Parashat Acharei Mot/ Kedoshim – Erev Shabbat 28 April 2023 (5783)
Week of 23 April – 29 April 2023
Torah portion: Leviticus 16 :1-20 :27 Haftarah: Amos 9 :7-15
Theme: Holiness as a way of life
The first two verses of Parashat Kedoshim open a whole universe for reflection. They are the famous words spoken by Adonai to Moses, who in turn is to proclaim them to the whole Israelite community: You shall be holy, for I, the Lord your God am holy (Lev. 19: 2). Very often the focus of attention goes directly to the word holy and its possible meaning. But equally intriguing is the fact that the words spoken by God to Moses are not in the singular, but in the plural. The Eternal sent Moses to speak to the whole (!) Israelite community (see Lev. 19:1) – thus, holiness as the God of Israel demands it, is not an individualistic pursuit. The whole community is addressed: youngsters, grown-ups as well as the elderly, men and women, even the sick – everybody alike.
As the parasha continues, long and exhaustive descriptions of various laws are given. The mentioned mitzvotreflect the whole spectrum of human life. They are elaborations on the ten commandments but expand even beyond them. All kinds of life situations are addressed, including ritual behavior as well as business manners, family relations and proper conduct towards fellow human beings, especially towards the most vulnerable ones, the stranger, the elderly and the poor.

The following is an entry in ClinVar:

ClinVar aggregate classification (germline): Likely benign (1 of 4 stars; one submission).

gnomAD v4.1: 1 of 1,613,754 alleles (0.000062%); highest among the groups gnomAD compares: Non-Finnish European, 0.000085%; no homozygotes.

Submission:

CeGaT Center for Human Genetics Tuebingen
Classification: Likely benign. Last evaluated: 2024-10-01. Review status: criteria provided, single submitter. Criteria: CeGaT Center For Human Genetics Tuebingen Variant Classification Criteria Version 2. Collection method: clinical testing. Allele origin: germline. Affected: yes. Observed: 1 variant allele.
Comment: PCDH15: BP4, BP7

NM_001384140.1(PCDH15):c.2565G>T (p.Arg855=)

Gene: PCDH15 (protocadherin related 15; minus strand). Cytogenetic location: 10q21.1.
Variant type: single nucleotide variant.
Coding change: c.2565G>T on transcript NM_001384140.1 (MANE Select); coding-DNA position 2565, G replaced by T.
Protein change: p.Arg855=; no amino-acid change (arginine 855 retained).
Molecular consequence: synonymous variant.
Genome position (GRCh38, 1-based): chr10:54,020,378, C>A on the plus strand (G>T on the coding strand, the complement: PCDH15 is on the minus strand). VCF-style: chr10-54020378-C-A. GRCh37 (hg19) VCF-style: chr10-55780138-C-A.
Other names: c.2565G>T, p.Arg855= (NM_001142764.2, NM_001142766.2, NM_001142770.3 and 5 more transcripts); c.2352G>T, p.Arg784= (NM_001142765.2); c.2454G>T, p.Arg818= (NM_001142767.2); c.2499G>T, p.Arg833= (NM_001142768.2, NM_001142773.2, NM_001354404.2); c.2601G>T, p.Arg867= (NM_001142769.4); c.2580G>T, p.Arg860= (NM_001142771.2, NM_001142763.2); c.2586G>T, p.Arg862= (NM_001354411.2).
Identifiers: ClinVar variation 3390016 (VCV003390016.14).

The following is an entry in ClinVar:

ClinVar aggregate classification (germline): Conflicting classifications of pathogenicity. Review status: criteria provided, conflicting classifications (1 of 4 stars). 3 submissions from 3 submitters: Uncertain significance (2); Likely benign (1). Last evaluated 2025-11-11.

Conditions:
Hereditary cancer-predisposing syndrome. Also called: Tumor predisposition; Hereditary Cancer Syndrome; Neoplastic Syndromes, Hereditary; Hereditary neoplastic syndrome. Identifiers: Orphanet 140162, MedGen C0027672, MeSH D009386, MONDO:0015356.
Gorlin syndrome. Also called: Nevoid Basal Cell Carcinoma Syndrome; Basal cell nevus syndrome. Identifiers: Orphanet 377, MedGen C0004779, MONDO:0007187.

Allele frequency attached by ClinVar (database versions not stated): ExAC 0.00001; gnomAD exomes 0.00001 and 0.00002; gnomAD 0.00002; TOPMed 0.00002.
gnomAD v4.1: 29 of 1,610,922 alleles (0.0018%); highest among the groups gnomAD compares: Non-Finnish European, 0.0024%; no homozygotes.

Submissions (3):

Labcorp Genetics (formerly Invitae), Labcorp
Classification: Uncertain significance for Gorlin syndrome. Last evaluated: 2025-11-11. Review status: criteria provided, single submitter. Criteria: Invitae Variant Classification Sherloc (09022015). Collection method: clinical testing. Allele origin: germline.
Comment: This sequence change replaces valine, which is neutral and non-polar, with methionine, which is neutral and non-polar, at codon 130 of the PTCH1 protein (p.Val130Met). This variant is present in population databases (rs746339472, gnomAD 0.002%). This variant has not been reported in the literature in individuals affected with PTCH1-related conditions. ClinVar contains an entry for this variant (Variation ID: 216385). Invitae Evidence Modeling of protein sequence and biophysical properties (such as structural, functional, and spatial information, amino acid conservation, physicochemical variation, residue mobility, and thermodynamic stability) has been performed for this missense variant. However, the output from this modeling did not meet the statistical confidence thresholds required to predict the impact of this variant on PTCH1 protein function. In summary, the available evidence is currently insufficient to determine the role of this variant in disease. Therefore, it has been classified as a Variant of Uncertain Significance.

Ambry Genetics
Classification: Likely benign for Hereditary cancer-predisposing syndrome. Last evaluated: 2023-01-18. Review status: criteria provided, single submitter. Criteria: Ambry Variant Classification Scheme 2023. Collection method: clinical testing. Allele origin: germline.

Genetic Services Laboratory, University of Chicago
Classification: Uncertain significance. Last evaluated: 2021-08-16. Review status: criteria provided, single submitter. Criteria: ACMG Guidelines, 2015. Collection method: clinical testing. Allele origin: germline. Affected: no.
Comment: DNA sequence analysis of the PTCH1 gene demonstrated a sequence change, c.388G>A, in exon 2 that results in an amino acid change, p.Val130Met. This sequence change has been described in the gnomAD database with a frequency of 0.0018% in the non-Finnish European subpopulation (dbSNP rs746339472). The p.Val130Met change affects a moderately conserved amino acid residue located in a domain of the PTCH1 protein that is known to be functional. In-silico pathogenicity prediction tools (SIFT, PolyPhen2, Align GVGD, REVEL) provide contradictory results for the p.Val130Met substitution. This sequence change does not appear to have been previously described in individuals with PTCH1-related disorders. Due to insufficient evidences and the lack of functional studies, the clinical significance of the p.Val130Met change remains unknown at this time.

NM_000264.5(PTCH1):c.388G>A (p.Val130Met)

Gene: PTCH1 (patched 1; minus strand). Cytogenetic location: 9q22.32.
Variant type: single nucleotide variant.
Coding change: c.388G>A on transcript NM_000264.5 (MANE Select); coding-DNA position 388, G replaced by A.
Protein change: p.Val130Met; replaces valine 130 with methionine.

Holiness, as it is presented in the Torah, then, is not something abstract or a philosophical term to be reflected upon, but very tangible. Neither is this kind of holiness reserved for especially spiritually gifted people and it is certainly not meant to be pursued isolated and alone. On the contrary, God wants a whole community to be and to become holy together – a holiness which becomes visible by a certain behavior and conduct of a people with each other.
The measurement for holy behavior is God himself – God is holy and it is this holiness, the community is to imitate. Even though God is invisible, his divine will is revealed in his word. So, in today’s Torah portion holiness can be interpreted as being a relational matter, which becomes visible where everything in life is being sanctified – time, place, objects, and people. With regard to personal relationships Martin Buber said, holiness does not mean rising above a (spiritual) level of one’s neighbor but recognizing the latent divinity in each of us (cf. Etz Haim, p.693).
One climax of this Parasha sums up this thought in a nutshell and makes it explicit, how God expects his people to behave toward one another, i.e., “love your fellow as yourself: I am the Eternal” (Lev. 19:18). By treating others the way we want to be treated ourselves, God is honored. Further, by sanctifying the everyday things and encounters in life, everything serves to draw the person closer to God, the holy one. Thus, holiness becomes a certain way of life, best pursued together as a community, which seeks to stay in communion with God by sanctifying daily life.
For Reflection and Discussion: 1. What is your understanding of holiness? 2. Can you relate to the communal aspect?
Bibliography: Etz Hayim Thora and Commentary (New York: 1999)
This week’s Parasha Commentary was prepared by
Barbara Kauffmann, Germany, Bat kol Alumna: 2010, 2011, 2012